Australian Government is requiring all seafarers leaving their ships in Australian ports to be quarantined for 14 days on arrival and preventing them from leaving Australia until this period has elapsed. This rule applies irrespective of whether a seafarer is showing Coronavirus symptoms. If the seafarer has self-isolated on board since the preceding port call the quarantine period may be reduced by the number of days spent in self-isolation on board
Shipping Minister writes to Secretaries-General of IMO, ILO and WHO stating that the UK is committed to keeping its ports open, facilitating seafarer movement and crew changes, permitting any sick seafarers on ships calling at UK ports access to medical treatment and providing access to shore leave for ships crew. His letter also calls upon these organisations to encourage other states to follow suit
Meeting of European Transport Ministers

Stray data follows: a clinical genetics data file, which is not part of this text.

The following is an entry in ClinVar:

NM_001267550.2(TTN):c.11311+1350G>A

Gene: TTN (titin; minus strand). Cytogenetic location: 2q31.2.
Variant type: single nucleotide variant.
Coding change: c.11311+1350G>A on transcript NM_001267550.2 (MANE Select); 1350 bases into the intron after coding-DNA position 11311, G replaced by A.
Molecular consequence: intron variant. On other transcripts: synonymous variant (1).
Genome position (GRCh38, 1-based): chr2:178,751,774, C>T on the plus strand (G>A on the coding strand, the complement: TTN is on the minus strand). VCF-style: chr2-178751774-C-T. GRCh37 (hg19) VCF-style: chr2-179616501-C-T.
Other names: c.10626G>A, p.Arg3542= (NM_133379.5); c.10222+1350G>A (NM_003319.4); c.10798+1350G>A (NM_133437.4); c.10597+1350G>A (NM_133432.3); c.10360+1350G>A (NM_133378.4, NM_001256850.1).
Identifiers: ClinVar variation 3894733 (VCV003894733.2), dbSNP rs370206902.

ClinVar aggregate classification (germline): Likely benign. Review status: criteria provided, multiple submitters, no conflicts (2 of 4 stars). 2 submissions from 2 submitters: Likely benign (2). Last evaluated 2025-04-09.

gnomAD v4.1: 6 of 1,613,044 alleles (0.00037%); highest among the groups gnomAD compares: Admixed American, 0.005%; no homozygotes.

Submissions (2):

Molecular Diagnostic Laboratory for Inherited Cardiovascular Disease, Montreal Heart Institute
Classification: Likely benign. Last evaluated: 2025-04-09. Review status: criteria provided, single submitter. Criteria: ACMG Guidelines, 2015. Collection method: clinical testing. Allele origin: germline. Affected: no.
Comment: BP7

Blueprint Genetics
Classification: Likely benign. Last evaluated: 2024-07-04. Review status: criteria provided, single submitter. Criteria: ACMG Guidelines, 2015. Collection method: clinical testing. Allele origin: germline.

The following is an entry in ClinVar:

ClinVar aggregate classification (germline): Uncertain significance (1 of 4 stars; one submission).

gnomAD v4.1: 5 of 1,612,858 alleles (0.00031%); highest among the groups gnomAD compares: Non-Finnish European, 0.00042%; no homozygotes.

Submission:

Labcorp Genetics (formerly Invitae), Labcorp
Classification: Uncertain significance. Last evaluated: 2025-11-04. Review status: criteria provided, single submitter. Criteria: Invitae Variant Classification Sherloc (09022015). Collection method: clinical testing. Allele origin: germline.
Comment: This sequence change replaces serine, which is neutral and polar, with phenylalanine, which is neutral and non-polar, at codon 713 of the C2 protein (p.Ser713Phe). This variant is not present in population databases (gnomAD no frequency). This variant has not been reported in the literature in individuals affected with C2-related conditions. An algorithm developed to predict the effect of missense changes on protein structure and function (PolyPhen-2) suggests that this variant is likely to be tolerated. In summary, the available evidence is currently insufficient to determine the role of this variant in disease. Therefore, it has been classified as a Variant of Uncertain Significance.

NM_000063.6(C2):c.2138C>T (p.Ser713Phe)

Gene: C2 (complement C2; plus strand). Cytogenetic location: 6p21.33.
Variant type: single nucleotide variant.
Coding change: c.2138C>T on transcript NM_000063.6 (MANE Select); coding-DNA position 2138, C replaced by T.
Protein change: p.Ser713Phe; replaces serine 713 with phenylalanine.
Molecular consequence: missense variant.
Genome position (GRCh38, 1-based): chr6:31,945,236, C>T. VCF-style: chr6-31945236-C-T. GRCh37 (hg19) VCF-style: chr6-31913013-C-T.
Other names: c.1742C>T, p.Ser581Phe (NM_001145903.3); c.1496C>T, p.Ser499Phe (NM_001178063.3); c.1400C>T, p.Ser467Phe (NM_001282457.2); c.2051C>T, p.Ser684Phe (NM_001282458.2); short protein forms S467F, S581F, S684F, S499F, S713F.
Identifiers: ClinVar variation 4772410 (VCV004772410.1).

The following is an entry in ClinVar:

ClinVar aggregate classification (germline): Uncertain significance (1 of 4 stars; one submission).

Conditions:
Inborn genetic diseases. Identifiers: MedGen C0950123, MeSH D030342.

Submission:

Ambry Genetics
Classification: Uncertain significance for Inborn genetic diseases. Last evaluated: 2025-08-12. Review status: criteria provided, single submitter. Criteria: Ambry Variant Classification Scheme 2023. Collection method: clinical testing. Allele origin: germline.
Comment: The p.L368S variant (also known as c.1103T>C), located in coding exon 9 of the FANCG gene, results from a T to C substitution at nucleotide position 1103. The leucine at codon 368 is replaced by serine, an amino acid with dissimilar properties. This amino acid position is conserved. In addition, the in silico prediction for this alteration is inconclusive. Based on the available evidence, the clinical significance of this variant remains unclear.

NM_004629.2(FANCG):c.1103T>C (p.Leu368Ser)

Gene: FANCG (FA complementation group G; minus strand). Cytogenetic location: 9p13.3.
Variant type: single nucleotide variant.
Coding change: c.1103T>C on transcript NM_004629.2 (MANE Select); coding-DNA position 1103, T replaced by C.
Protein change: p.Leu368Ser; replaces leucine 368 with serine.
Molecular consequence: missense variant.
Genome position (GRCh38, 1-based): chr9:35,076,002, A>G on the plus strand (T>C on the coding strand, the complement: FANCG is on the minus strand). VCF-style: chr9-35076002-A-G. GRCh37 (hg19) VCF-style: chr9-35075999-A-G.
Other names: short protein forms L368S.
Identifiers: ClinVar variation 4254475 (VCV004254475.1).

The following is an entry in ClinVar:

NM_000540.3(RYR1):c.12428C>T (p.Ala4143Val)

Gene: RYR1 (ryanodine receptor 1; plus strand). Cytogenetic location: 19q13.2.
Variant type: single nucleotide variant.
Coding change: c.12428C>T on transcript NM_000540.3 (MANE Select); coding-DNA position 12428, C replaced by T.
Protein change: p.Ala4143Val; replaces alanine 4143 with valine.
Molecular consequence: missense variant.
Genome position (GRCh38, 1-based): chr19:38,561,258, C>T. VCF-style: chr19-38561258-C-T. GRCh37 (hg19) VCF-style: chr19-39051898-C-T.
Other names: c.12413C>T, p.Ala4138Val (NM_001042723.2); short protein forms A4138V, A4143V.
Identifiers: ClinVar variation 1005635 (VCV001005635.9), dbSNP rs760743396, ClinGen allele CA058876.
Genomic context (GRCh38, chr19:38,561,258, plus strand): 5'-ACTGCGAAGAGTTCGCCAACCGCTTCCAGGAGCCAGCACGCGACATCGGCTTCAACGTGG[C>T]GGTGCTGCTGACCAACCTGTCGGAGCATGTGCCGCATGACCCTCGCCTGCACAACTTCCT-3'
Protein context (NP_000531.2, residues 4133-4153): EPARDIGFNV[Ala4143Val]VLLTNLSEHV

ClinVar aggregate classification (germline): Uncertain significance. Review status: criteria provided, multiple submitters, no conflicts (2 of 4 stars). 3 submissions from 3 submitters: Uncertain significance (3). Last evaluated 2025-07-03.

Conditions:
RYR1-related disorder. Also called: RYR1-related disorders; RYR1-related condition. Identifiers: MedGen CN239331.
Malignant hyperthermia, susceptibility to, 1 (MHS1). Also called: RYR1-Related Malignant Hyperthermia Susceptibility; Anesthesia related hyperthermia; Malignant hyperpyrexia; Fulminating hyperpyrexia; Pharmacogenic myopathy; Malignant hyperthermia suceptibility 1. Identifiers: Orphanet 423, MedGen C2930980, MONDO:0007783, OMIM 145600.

European Commission issues a recommendation to Member States – which includes the UK during the transition period – that they take action to ensure the free movement within the EU of all workers involved in international transport in all transport modes, including seafarers. In particular, rules such as travel restrictions and mandatory quarantine of transport workers not displaying symptoms should be waived
Norway had already introduced procedures to enable the movement of seafarers
IMO issues Circular Letter 4204/Add.6 containing a preliminary list of recommendations for governments and relevant national authorities on the facilitation of maritime trade during the COVID19 pandemic. Amongst its recommendations are:
Singapore announces partial lifting of the ban on crew changes
European Commission publishes communication entitles “Guidelines on protection of health, repatriation and travel arrangements for seafarers, passengers and other persons on board ships” which is warmly welcomed by the Chamber, other shipowner associations and the trade unions, this will be used to lobby EU Member States
Singapore & Hong Kong announced bans on crew changes – Hong Kong for a initial period of 14 days, Singapore indefinitely